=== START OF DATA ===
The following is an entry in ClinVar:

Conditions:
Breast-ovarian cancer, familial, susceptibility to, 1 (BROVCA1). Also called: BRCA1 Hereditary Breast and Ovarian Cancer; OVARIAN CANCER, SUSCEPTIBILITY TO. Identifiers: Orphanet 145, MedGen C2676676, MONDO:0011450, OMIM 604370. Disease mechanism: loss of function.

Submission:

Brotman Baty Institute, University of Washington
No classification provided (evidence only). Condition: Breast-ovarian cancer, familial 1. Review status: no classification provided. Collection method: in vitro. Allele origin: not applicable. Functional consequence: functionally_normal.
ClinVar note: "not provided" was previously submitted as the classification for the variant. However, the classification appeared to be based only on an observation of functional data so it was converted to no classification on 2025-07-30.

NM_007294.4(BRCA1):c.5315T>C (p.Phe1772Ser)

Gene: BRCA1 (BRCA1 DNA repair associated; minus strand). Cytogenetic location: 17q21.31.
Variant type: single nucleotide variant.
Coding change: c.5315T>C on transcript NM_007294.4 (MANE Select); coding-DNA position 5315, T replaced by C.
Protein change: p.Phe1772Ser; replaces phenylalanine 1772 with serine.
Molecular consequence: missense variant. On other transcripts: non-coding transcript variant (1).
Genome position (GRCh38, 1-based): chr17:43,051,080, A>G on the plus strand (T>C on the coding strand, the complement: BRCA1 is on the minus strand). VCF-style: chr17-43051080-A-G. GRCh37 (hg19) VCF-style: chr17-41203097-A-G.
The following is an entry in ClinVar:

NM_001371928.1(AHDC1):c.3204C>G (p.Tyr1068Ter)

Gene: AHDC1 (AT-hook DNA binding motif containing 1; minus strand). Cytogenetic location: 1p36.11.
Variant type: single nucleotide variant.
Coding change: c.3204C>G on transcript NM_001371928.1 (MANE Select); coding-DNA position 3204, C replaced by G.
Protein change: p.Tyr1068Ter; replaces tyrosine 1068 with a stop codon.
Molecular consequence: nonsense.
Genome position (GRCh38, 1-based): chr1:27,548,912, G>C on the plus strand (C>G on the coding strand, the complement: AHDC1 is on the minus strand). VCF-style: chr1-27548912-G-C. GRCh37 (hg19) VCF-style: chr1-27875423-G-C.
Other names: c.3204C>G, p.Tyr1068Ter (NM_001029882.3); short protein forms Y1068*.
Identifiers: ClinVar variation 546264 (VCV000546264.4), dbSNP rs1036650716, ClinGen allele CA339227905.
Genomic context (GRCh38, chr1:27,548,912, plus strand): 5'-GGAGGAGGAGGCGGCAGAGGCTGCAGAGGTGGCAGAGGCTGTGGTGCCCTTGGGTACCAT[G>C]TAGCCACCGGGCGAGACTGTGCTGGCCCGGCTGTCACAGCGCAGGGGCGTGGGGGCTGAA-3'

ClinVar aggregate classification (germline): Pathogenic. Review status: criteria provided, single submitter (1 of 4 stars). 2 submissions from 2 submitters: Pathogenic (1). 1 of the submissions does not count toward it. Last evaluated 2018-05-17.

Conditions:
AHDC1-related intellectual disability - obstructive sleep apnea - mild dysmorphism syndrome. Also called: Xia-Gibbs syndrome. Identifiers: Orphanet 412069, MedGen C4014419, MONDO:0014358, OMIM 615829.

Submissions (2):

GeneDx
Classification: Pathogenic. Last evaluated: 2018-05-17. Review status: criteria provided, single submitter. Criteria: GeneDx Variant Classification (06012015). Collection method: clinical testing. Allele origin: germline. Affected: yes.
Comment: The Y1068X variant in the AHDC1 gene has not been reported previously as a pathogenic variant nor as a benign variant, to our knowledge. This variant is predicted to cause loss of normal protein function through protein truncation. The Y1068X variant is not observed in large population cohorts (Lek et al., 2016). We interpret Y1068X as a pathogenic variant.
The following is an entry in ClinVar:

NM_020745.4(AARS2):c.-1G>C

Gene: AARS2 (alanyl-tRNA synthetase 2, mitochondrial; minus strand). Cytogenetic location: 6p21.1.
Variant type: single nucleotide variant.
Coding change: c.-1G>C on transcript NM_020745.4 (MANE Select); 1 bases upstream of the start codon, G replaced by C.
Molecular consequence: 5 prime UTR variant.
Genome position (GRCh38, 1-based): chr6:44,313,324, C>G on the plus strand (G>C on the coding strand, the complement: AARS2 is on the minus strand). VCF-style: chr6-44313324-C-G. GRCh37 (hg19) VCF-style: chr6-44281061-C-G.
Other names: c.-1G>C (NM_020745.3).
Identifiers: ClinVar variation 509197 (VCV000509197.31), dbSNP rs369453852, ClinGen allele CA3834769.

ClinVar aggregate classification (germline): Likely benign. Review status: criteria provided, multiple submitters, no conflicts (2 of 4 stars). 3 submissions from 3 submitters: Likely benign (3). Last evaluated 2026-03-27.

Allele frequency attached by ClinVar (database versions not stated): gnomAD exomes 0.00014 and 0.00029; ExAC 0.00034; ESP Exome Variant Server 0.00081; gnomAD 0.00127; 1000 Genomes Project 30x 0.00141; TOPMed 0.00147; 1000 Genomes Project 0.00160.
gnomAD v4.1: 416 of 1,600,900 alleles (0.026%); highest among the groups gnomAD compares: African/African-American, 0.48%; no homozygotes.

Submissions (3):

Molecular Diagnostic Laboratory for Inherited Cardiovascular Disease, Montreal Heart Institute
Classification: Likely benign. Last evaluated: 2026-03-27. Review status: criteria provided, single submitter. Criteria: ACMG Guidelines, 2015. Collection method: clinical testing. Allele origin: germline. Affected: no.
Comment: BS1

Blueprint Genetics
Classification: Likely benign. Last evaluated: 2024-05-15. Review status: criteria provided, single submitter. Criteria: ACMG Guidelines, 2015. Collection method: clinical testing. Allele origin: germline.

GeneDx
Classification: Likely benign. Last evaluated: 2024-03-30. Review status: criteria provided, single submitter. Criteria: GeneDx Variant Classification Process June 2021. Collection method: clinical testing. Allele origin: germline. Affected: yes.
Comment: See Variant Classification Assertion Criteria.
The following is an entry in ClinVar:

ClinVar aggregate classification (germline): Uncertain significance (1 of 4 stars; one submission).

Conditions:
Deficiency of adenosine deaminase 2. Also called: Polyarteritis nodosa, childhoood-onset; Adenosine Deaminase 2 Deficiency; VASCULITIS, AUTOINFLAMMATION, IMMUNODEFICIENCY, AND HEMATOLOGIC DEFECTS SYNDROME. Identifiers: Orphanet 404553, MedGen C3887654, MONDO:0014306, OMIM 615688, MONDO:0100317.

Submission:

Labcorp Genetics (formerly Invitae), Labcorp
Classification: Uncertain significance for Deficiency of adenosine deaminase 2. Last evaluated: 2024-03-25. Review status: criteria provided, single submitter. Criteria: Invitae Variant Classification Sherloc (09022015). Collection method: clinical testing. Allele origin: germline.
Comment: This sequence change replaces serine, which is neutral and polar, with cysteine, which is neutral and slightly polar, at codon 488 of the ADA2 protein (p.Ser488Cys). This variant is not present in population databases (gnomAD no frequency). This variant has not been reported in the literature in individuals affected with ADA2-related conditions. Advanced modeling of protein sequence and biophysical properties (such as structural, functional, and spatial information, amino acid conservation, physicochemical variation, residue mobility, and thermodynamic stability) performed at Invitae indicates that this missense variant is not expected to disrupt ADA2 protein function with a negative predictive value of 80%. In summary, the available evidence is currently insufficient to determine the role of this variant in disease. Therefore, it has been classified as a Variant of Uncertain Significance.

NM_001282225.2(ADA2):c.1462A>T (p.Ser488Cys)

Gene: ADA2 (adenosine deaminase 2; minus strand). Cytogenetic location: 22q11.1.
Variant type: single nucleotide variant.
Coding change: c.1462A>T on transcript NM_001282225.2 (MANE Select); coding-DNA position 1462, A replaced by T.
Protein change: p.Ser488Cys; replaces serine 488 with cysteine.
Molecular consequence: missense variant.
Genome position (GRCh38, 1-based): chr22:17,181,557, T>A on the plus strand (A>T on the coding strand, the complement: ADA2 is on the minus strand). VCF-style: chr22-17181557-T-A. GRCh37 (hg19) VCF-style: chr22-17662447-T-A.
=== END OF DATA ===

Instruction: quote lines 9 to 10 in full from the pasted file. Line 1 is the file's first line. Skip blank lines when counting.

Gene: BRCA1 (BRCA1 DNA repair associated; minus strand). Cytogenetic location: 17q21.31.
Variant type: single nucleotide variant.